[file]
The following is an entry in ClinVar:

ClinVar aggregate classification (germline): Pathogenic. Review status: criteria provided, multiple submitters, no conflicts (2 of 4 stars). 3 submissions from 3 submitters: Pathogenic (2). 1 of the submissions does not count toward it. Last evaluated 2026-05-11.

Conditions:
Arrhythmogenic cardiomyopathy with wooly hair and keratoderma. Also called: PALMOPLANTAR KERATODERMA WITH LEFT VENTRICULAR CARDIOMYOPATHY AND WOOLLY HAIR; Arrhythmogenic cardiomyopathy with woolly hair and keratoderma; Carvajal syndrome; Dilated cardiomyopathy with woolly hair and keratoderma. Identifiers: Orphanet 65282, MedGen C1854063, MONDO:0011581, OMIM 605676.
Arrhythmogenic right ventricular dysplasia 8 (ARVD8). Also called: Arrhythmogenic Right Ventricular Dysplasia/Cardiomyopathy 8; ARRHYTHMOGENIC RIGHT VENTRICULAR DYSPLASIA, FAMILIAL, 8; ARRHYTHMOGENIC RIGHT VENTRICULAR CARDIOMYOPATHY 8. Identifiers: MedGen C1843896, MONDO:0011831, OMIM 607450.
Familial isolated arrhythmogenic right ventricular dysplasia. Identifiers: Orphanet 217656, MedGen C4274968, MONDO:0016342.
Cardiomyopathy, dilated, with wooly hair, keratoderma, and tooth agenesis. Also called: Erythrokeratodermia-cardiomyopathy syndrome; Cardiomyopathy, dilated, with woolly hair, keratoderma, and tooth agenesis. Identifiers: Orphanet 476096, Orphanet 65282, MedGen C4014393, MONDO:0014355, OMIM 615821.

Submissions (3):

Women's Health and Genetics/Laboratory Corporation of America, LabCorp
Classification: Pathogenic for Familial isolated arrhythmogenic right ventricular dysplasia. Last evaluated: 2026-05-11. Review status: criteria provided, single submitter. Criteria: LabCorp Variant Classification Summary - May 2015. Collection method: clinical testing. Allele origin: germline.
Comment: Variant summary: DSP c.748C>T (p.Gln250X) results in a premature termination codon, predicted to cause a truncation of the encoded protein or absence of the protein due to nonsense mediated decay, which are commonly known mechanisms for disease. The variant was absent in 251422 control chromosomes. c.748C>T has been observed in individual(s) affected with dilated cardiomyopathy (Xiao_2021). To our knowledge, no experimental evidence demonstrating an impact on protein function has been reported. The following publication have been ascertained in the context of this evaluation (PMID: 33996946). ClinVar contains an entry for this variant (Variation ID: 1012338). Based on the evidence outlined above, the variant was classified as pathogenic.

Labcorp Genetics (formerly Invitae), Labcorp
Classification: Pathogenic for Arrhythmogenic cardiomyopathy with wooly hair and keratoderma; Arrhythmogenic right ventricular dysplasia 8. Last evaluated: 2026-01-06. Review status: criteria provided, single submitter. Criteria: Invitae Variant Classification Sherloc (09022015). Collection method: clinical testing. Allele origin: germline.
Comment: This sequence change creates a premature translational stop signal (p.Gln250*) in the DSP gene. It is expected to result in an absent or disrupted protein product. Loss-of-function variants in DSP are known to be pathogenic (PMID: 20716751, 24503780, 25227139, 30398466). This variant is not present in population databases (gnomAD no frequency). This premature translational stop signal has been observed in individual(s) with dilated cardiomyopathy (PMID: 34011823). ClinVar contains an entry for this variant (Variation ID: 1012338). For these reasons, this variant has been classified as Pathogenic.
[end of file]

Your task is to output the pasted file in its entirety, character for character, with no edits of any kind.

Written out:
The following is an entry in ClinVar:

ClinVar aggregate classification (germline): Pathogenic. Review status: criteria provided, multiple submitters, no conflicts (2 of 4 stars). 3 submissions from 3 submitters: Pathogenic (2). 1 of the submissions does not count toward it. Last evaluated 2026-05-11.

Conditions:
Arrhythmogenic cardiomyopathy with wooly hair and keratoderma. Also called: PALMOPLANTAR KERATODERMA WITH LEFT VENTRICULAR CARDIOMYOPATHY AND WOOLLY HAIR; Arrhythmogenic cardiomyopathy with woolly hair and keratoderma; Carvajal syndrome; Dilated cardiomyopathy with woolly hair and keratoderma. Identifiers: Orphanet 65282, MedGen C1854063, MONDO:0011581, OMIM 605676.
Arrhythmogenic right ventricular dysplasia 8 (ARVD8). Also called: Arrhythmogenic Right Ventricular Dysplasia/Cardiomyopathy 8; ARRHYTHMOGENIC RIGHT VENTRICULAR DYSPLASIA, FAMILIAL, 8; ARRHYTHMOGENIC RIGHT VENTRICULAR CARDIOMYOPATHY 8. Identifiers: MedGen C1843896, MONDO:0011831, OMIM 607450.
Familial isolated arrhythmogenic right ventricular dysplasia. Identifiers: Orphanet 217656, MedGen C4274968, MONDO:0016342.
Cardiomyopathy, dilated, with wooly hair, keratoderma, and tooth agenesis. Also called: Erythrokeratodermia-cardiomyopathy syndrome; Cardiomyopathy, dilated, with woolly hair, keratoderma, and tooth agenesis. Identifiers: Orphanet 476096, Orphanet 65282, MedGen C4014393, MONDO:0014355, OMIM 615821.

Submissions (3):

Women's Health and Genetics/Laboratory Corporation of America, LabCorp
Classification: Pathogenic for Familial isolated arrhythmogenic right ventricular dysplasia. Last evaluated: 2026-05-11. Review status: criteria provided, single submitter. Criteria: LabCorp Variant Classification Summary - May 2015. Collection method: clinical testing. Allele origin: germline.
Comment: Variant summary: DSP c.748C>T (p.Gln250X) results in a premature termination codon, predicted to cause a truncation of the encoded protein or absence of the protein due to nonsense mediated decay, which are commonly known mechanisms for disease. The variant was absent in 251422 control chromosomes. c.748C>T has been observed in individual(s) affected with dilated cardiomyopathy (Xiao_2021). To our knowledge, no experimental evidence demonstrating an impact on protein function has been reported. The following publication have been ascertained in the context of this evaluation (PMID: 33996946). ClinVar contains an entry for this variant (Variation ID: 1012338). Based on the evidence outlined above, the variant was classified as pathogenic.

Labcorp Genetics (formerly Invitae), Labcorp
Classification: Pathogenic for Arrhythmogenic cardiomyopathy with wooly hair and keratoderma; Arrhythmogenic right ventricular dysplasia 8. Last evaluated: 2026-01-06. Review status: criteria provided, single submitter. Criteria: Invitae Variant Classification Sherloc (09022015). Collection method: clinical testing. Allele origin: germline.
Comment: This sequence change creates a premature translational stop signal (p.Gln250*) in the DSP gene. It is expected to result in an absent or disrupted protein product. Loss-of-function variants in DSP are known to be pathogenic (PMID: 20716751, 24503780, 25227139, 30398466). This variant is not present in population databases (gnomAD no frequency). This premature translational stop signal has been observed in individual(s) with dilated cardiomyopathy (PMID: 34011823). ClinVar contains an entry for this variant (Variation ID: 1012338). For these reasons, this variant has been classified as Pathogenic.